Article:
Via The Guardian: Food poverty now bigger public health concern than diet – expert claims. Excerpt:
The prevalence of poverty–stricken families who cannot afford to buy sufficient food is overtaking unhealthy eating as the most pressing public health concern, a public health specialist has claimed.
The claim is made in a BBC Panorama documentary to be broadcast on Monday evening which found that over a third of local authorities in England and Wales were now providing funding for food banks, despite government claims that charity food is not a part of the social security system.
Julie Hirst, public health specialist at Derbyshire county council, told Panorama the authority had invested £126,000 from its public health budget in food banks.
She said: "It's now become an issue of food poverty and some people in the country are not being able to eat at all – and if people can't eat at all, what's the point in trying to get them to eat healthily?"
Elizabeth Dowler, a professor at Warwick University and the co-author of a recent government-commissioned report on food aid provision, told the programme it was shocking so many councils were investing in food banks.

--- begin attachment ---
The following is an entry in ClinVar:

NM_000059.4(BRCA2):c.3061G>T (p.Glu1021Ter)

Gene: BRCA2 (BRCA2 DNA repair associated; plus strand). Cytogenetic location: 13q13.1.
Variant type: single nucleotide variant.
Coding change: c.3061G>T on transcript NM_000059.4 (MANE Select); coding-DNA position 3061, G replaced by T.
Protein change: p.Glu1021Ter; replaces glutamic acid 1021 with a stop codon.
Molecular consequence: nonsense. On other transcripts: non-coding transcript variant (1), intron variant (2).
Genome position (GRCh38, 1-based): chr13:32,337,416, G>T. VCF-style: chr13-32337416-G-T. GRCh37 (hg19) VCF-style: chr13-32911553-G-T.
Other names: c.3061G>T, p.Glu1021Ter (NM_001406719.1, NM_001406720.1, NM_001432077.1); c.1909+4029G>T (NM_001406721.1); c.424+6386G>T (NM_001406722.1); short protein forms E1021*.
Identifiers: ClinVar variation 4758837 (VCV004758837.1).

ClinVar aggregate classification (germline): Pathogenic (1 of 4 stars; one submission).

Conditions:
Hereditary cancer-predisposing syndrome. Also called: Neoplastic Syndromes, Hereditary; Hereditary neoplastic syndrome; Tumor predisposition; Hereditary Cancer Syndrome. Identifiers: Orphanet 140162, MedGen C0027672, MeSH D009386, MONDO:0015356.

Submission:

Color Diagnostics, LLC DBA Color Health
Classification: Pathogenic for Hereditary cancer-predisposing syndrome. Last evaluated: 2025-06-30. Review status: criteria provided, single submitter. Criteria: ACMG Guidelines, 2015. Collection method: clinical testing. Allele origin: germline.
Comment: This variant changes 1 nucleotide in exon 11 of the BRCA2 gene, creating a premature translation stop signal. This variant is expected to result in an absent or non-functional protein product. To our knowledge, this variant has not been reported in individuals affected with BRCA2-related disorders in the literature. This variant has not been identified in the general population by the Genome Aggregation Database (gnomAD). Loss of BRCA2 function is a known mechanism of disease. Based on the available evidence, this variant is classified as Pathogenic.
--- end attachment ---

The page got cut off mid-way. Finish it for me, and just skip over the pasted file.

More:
"Food banks are an inadequate plaster over a gaping wound … They do not solve the problems. And that they should be enshrined as an inadequate solution is deeply immoral."
The programme also uncovers evidence that a job centre appears to be explicitly alerting its staff to the financial savings to be made through "sanctioning" job seekers when they are judged to have broken benefit conditions.
A wall chart in a Grantham job centre explicitly sets out the cash savings available to the Department for Work and Pensions (DWP) through stopping the benefits of claimants, ranging from £227.20 a week for a four-week sanction to £3,728 for a sanction lasting one year.
The DWP told Panorama: "This was an isolated incident and does not reflect our policy on sanctions."
Charities and campaigners say record totals of DWP sanctions – 875,000 in the year to September 2013 – are a prime reason why people are forced to turn to food banks.
They complain that many sanctions are unfair and unjustifiable, and that hundreds of people are wrongly penalised every day forcing them to survive for weeks on little or no money.
The DWP insists there is no robust link between welfare reforms and the rise in food bank use.